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We're attempting to assess the information security on our mobile devices, and information seems rather varied on the question of encryption. Is the encryption technology employed by Android-based phones uniform, and is it secure? I'm also particularly interested in protection from any malicious attackers who may have a decent amount of computing power at their disposal.

As per this question, my impression seems to be that any phone that comes with standard Google-linked (and likely, manufacturer-linked) Android is entirely vulnerable to being unlocked by Google. Do encrypted phones with LineageOS (which I realise has a lot of versions, but in a general sense, at least) use a secure full-disk encryption without backdoors? Or do they at least securely encrypt all user data?

There's clearly some basic security, as my vague attempts to gather any information off a LineageOS phone without unlocking it hasn't gotten anywhere. But again, I can't find great wells of information on the matter, and I realise LineageOS is open-source, though, so surely a knowledgeable attacker could work out what needs doing without too much effort.

Is encryption on standard-Google-android phones secure? Is the encryption on an up-to-date LineageOS install more or equally secure? Are there any better ways to encrypt phone data such that knowledgeable attackers would have a hard time gather any actual data?

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Simplified Explanation

Both Android and Lineage use the same encryption. Both are secure enough against the threats it is designed to protect against. Specifically, an attacker with physical access to a powered-off phone.

Bad analogy time:

Think of device encryption like a document safe. You have the only key.

Think of the lock screen like the security guard you hire to keep people away from your safe.

If an attacker wants to read your documents, if your safe is locked, the security guard is irrelevant. There is no way for them to get into the safe to get your documents. This is when your phone is powered off.

When you go to read your documents, you send your security guard off for lunch, as you are watching after the safety of your documents now. You use your key to unlock the safe. Now you can read your documents. This is when you are actively using your phone.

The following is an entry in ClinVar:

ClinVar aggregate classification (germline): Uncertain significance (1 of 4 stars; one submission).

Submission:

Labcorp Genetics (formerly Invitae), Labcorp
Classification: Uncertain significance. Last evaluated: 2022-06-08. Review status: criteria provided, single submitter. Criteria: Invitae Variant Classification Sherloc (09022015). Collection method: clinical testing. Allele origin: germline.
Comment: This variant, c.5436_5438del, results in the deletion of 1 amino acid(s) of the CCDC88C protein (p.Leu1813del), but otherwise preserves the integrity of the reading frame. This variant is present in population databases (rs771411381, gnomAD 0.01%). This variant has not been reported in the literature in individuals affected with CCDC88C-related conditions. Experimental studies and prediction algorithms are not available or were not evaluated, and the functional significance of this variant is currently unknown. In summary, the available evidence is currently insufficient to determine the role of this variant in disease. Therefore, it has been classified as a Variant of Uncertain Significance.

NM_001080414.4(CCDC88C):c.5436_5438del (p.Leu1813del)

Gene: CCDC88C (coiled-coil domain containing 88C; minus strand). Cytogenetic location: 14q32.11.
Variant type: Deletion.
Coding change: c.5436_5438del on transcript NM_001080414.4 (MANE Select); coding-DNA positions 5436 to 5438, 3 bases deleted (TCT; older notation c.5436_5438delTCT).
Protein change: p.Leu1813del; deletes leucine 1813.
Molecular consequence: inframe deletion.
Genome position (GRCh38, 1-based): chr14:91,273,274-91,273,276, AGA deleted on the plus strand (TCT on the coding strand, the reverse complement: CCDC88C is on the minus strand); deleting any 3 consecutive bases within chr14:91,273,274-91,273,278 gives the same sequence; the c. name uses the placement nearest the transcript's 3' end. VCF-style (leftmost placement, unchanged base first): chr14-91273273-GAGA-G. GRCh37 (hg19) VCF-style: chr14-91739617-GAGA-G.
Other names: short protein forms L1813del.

You have a full work day ahead of you. You step away from the room, leaving the safe unlocked. In a few minutes, the security guard comes back. They will prevent anyone else from getting into the room. This is when your phone is turned on but locked with a lockscreen password.

Your security guard gets a call from their boss. There is a search warrant out for the contents of your safe. They are instructed to allow the police into the room with the safe and keep you out of it. This is Google or other device management software remotely unlocking your phone or even changing the lockscreen password.

They could even remove your documents from the safe, putting them into a new safe, just in case you manage to come back and attempt to lock your safe again. This is Google changing or removing your encryption password, which you will note is only possible because the safe was already unlocked. Had you locked your safe/encrypted your phone, they would need your key, which only you have, to do anything.

A Little More Detail

If I remember correctly, and if it has not changed since I learned about it, the device encryption key is randomly generated and actually stored on the device. This encryption key is then itself encrypted using a mix of your supplied password/PIN/pattern and some device-specific hardware-backed information that is hard to access without destroying the device (and hopefully the data as well). When you turn on your phone, you supply the password to Android, which lets Android decrypt the encryption key, which it can now use to decrypt your data as needed, until you power off your phone again.

Modern Android devices come already encrypted. They use a hard-coded default password mixed with the device-specific stuff to encrypt the encryption key. This lets you use your phone right away out of the box without entering a password. It also lets you set your own password without waiting for all the 128+ GB of data on your phone to be re-encrypted with a new key; the same key is used for encryption, that has not changed, you just re-encrypt the key itself with a new key.